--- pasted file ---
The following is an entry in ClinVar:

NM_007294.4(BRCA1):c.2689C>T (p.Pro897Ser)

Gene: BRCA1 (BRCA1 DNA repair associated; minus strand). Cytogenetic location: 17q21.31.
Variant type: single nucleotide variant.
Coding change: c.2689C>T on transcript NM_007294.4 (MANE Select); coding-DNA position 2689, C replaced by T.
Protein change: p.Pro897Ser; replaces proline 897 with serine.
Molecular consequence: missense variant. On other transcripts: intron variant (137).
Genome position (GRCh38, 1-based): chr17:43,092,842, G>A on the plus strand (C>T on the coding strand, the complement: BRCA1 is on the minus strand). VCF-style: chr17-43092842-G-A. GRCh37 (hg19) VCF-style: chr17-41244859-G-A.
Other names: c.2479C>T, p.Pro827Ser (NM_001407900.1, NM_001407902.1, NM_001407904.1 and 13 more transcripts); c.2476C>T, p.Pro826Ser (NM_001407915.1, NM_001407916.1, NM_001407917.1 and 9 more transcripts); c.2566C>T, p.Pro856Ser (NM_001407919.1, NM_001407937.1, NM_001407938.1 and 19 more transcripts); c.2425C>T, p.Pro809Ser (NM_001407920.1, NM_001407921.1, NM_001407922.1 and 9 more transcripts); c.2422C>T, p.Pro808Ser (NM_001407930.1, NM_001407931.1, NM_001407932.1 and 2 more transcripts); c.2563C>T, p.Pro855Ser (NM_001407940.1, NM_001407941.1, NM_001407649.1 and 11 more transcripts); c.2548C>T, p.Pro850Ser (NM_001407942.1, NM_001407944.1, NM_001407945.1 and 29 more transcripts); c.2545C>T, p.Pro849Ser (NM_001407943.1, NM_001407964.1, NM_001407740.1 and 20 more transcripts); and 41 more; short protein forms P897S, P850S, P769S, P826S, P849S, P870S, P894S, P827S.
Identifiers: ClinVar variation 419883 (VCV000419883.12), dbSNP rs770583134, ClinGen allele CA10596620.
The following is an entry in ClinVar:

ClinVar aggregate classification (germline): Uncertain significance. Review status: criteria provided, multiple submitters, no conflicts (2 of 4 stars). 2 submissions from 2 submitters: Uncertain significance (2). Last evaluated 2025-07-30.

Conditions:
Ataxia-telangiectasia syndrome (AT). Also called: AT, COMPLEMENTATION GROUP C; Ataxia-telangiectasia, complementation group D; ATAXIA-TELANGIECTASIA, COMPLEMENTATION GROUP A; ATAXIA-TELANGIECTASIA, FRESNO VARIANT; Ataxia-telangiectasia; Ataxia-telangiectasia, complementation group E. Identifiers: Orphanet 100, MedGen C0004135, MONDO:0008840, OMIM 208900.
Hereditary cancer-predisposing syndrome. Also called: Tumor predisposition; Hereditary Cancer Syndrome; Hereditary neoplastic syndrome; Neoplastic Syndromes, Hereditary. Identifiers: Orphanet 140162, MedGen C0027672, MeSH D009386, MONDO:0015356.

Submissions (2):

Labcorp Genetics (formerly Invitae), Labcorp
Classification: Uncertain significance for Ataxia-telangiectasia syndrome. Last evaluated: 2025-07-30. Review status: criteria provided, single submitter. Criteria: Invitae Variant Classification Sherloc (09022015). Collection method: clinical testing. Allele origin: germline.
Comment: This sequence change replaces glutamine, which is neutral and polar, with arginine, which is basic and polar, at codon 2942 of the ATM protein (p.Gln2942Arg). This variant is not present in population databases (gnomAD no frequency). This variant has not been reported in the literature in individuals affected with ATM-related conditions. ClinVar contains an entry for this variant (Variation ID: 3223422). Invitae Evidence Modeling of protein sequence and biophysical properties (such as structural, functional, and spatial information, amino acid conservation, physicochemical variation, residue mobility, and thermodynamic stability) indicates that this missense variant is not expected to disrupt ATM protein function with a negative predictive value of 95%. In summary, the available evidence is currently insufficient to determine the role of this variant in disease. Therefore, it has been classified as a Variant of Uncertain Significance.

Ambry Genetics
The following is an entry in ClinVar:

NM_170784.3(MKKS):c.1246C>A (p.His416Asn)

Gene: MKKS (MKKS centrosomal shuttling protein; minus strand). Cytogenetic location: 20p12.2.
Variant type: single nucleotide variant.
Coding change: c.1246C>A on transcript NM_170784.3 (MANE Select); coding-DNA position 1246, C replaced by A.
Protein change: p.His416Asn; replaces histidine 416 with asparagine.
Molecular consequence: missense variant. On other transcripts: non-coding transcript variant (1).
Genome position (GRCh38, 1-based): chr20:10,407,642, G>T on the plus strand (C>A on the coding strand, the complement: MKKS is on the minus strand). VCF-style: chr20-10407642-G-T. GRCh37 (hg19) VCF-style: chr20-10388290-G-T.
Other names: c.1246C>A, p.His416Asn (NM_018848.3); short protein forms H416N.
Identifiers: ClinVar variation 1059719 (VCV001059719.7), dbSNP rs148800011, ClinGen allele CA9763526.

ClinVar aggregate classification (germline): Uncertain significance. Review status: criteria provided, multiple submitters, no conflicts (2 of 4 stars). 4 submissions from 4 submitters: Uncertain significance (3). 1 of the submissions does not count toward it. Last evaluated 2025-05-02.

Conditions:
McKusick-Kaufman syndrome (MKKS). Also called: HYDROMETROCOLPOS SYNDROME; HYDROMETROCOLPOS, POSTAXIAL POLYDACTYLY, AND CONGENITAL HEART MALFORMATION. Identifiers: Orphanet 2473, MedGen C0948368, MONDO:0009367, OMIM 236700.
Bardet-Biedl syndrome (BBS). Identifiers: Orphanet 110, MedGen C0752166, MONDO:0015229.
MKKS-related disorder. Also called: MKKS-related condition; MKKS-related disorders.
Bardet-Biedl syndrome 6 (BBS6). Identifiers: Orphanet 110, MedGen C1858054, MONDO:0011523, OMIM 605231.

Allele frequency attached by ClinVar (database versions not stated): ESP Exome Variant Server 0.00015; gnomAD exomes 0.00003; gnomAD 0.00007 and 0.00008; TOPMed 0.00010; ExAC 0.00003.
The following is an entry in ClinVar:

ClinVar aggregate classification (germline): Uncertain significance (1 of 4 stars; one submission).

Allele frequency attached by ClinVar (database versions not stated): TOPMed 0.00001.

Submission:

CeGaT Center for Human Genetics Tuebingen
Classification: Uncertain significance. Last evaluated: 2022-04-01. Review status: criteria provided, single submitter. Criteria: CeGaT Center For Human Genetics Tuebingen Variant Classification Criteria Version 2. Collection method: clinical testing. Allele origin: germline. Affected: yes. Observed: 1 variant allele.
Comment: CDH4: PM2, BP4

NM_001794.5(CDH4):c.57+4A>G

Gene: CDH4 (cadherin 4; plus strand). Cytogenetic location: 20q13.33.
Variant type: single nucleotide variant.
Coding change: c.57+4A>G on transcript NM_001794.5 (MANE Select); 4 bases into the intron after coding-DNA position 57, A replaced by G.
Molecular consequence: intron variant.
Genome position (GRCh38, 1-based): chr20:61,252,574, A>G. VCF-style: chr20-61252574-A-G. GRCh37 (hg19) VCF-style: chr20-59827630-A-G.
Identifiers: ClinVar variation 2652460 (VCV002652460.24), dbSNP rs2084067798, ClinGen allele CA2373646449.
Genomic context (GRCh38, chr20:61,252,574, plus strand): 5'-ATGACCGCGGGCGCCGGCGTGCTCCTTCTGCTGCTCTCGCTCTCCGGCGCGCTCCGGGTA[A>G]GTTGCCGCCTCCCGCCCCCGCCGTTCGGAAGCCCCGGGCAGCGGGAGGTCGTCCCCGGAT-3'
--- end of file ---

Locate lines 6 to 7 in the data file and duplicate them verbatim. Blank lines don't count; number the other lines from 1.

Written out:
Protein change: p.Pro897Ser; replaces proline 897 with serine.
Molecular consequence: missense variant. On other transcripts: intron variant (137).